John Brummett with the Arkansas News Bureau tackles one of the many points of contention between Sen. Blanche Lincoln and Lt. Gov. Bill Halter in their heated primary race.
Halter, who is strongly supported by national and state labor unions, has consistently refused to say how he would vote on "card check" legislation. His logic is that a compromise is in the works and the former bill, which stirred so much controversy and consternation, won’t be voted on.
Halter favors elements of the discussed compromise.
Lincoln, a former card check supporter now opponent of the measure, has been using this policy difference as a wedge issue in her campaign. She has the backing of many chamber of commerce leaders.
According to Brummett:
Lately Lincoln has decided that the best way to slow any momentum Halter is gathering is to frighten and mobilize business people by saying Halter has promised labor something supposedly sinister that he won’t admit publicly. It is that he will go to the Senate and vote for this idea that unions could be formed by pre-emptive signing of cards by a majority of workers.
I don’t quite get her tactic. The state’s business community is sufficiently frightened of Halter already. At least two independent groups backed by business money have been formed to run ads to try to stop him. Getting millions from labor is evidence enough that Halter is a labor man.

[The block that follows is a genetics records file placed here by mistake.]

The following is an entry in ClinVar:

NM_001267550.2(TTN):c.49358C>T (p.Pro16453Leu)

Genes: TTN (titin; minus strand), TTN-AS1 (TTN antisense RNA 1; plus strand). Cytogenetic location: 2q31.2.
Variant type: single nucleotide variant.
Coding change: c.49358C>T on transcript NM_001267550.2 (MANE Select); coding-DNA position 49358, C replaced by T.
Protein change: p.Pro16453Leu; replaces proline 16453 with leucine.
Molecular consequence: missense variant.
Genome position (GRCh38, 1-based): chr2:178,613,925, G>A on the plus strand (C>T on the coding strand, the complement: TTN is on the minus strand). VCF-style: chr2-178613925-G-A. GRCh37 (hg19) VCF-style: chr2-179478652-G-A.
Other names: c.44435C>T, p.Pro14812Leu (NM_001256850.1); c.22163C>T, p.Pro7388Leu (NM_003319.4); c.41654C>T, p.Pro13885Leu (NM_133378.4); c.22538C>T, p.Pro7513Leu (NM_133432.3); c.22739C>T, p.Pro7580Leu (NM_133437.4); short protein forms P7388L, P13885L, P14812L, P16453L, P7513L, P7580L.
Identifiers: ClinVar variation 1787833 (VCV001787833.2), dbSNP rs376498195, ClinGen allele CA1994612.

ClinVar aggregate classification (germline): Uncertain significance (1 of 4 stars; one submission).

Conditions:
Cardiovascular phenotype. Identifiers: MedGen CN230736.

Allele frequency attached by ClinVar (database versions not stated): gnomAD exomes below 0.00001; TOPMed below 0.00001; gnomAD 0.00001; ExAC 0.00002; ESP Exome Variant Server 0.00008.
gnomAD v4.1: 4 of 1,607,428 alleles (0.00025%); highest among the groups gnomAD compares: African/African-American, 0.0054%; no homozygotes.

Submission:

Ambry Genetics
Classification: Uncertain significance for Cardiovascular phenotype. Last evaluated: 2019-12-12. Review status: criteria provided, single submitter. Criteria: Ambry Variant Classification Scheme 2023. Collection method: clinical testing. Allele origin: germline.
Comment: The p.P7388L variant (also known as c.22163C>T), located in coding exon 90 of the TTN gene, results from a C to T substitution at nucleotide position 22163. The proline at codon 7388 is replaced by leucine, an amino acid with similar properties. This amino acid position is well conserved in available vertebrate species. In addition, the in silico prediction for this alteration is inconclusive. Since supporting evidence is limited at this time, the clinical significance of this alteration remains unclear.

Maybe being a union man isn’t incendiary enough. Lincoln must have polled those two specific words — “card check” — and they must have come back as nearly as toxic as “Nancy” and “Pelosi.”
You can read Brummett‘s full column here.
I might add this observation: While a compromise on card check may be in the works, the bill is still filed in Congress and awaiting action. If it is truly off the table, then it should be withdrawn from consideration. That’s what you do with bills that no longer "are on the table."
Until then, I think Lincoln’s camp – and Arkansans – have the right to know how Halter would vote on a bill that is clearly still on the Congressional agenda. He’s been asked point blank on several occassions. Thus far, he’s danced all around a "yes" or "no" vote on the topic.